Churches that face issues in litigation often find that had their bylaws not been deficient, they would have had a much easier time in court.

During our Ultimate Church Structure Conference, we discuss strategic components that every church should include in its bylaws. Today we will review some of those key clauses to demonstrate how they can save your ministry:

1. Scripture in the bylaws

Implementing Scripture references throughout your bylaws is a protective measure that establishes the document as religious in nature. This scriptural protection allows your church to make decisions based on faith, which may not be popular with mainstream culture, while also remaining compliant with federal law at the same time.

In the court case Winbery vs. Louisiana College, the court stated that, “The ‘Entanglement Doctrine’ provides that a court must decline jurisdiction over a lawsuit when the dispute is so intertwined with matters of religion that a proper resolution cannot be made without interpreting or choosing between competing religious principles or doctrines.”

Therefore, we can presume that if your church has Scripture references to support your decision making processes, you will provide even more protection to your ministry.

2. Membership requirements

It is necessary to include in your bylaws whether or not your church will have members. If you choose to have members, you will need to indicate whether your members will or will not have voting power. When you include membership language in your bylaws, the board of directors will have ground to stand on when, and if, member discipline is necessary.

3. Licensing & ordination requirements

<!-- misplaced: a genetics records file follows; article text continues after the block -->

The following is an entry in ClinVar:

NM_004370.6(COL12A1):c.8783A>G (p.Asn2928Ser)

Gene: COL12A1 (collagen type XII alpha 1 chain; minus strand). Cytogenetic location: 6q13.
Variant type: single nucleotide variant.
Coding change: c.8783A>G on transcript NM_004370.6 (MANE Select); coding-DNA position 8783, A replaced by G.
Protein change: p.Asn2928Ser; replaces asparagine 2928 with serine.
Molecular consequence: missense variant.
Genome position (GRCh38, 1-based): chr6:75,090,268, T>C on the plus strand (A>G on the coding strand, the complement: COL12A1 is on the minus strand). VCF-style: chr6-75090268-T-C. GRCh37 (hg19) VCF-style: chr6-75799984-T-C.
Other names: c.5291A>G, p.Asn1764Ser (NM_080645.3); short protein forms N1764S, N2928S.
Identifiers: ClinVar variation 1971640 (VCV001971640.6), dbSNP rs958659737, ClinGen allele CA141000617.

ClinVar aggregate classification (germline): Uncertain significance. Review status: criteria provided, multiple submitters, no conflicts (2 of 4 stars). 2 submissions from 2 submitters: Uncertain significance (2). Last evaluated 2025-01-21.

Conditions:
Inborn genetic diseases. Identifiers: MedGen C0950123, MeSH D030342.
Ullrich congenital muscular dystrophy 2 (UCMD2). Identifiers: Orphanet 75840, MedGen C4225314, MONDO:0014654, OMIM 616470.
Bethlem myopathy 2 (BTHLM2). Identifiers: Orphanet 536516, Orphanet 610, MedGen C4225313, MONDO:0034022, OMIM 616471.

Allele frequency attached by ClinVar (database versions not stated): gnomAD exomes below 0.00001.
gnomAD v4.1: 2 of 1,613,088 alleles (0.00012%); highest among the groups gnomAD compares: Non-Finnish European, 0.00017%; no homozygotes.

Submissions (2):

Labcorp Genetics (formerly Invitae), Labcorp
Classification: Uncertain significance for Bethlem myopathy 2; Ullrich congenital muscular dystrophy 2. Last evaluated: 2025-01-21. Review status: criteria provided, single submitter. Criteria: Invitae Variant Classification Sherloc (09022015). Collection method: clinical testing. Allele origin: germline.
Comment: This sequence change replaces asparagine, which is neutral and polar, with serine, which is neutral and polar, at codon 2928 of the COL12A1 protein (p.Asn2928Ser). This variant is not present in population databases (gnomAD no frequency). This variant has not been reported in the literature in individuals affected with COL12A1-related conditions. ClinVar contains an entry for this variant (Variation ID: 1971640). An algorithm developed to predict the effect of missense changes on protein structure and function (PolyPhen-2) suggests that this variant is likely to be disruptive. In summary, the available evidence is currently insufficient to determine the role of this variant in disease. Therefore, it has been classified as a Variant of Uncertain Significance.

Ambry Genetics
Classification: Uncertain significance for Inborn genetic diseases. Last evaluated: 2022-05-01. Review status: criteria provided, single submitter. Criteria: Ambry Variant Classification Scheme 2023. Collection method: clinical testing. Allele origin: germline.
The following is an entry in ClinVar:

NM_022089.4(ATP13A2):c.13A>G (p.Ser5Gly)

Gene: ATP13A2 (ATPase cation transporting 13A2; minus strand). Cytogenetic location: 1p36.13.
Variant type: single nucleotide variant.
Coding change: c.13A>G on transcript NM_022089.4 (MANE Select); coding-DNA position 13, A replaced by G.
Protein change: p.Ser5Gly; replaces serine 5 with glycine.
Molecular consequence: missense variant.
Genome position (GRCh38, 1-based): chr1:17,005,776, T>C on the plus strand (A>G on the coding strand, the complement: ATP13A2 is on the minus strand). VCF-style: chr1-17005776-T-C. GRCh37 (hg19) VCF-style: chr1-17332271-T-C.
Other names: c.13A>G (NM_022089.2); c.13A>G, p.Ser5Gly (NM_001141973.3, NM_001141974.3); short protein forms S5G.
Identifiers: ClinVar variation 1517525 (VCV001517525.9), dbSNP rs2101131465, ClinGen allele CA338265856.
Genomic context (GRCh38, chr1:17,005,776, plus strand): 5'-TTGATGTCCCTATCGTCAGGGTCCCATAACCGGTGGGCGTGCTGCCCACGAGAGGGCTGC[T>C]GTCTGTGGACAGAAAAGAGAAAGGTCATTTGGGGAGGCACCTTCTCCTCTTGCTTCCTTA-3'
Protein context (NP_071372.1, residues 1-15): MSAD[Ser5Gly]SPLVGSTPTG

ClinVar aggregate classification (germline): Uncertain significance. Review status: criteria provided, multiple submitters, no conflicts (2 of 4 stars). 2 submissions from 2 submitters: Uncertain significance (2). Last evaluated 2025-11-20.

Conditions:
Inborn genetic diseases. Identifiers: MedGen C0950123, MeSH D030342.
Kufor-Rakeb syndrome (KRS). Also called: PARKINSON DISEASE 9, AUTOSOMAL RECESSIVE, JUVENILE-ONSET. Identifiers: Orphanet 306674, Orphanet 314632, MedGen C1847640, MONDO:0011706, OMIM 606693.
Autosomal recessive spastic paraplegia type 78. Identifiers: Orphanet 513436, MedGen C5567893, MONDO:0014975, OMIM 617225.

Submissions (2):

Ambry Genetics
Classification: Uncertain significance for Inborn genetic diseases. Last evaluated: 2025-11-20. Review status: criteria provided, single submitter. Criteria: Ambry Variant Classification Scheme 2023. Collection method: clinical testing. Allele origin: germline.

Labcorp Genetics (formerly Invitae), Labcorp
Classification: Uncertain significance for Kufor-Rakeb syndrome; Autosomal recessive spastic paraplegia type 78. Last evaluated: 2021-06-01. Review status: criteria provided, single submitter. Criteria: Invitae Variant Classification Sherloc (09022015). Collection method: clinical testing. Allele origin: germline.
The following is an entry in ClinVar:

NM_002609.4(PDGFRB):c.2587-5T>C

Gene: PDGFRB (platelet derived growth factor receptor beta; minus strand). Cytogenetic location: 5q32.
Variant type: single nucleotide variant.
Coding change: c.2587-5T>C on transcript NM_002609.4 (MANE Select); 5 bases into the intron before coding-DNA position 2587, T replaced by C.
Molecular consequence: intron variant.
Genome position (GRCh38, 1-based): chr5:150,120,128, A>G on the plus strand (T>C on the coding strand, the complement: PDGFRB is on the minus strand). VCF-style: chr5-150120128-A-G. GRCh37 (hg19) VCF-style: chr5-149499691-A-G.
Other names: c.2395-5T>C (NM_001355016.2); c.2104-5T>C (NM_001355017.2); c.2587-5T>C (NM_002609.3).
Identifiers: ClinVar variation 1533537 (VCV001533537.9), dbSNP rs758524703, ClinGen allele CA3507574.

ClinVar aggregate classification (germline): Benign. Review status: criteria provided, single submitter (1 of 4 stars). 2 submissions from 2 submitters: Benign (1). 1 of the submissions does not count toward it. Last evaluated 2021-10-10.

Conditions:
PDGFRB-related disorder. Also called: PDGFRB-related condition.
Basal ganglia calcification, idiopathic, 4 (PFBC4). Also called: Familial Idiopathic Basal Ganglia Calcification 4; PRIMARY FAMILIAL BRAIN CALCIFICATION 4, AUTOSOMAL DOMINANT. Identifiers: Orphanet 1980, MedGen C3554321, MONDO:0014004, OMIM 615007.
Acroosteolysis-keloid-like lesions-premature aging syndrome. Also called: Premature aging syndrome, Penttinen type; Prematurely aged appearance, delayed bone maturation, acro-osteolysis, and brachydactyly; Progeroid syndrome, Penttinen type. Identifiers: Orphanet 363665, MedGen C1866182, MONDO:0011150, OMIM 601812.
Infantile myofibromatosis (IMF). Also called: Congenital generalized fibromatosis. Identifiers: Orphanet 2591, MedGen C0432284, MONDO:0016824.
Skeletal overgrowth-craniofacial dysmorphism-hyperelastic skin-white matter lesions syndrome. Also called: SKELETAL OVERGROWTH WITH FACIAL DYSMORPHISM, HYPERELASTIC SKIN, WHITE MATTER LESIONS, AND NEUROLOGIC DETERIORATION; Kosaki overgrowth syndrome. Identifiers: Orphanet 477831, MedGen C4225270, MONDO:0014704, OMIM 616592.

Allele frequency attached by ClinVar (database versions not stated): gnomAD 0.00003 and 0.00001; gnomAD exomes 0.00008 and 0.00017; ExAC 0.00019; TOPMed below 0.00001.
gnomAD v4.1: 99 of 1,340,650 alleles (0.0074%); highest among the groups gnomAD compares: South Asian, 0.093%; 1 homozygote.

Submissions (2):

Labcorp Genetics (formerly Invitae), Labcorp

For tax and legal purposes, it is wise for your church to establish a solid licensing and ordination process since licensed and ordained ministers are afforded certain tax benefits, such as a housing allowance and self-employment tax exemption. Because such tax benefits are afforded to ministers, the IRS has questioned the legitimacy of some ordinations. This is simply to ensure that the tax benefits afforded to ministers are only received by those ministers who are truly licensed and/or ordained.

Therefore, when you include licensing and ordination language in your church’s bylaws and you have a prescribed ordination process established, the ministers who become ordained through your church can walk with confidence should their ordination ever be called into question.

The blessing of bylaws

Now, perhaps you are reading this and are wondering, “What pastor would not know about bylaws?” The truth of the matter is that many of us are called to professions where we are required to learn details of the trade that we had not before considered.

Like John and Sheila from our story, there are hundreds of pastors across this country, many of whom call our office, who simply do not know where to begin. However, one of the main differences between John and Sheila and many of these other pastors is that John and Sheila knew where they needed help.

We have the privilege of serving ministers that are beginning their churches, and everyday we are giving information on how to manage the legal aspects of running a church.

From this article, I hope you can see that bylaws are an integral part of your church’s foundation. Do not buy into the false ideas that bylaws are unnecessary for today’s church. Find a ministry that has well-established, protective bylaws and you will find a church that is secure and confident in its operations as it meets the needs of the community it serves.

Please feel free to comment. We always appreciate good dialogue. However, we do moderate each comment to ensure that it is on topic and not derogatory to other participants. We ask that you keep your comments brief and pertinent to the topic so that others may benefit.

Raul Rivera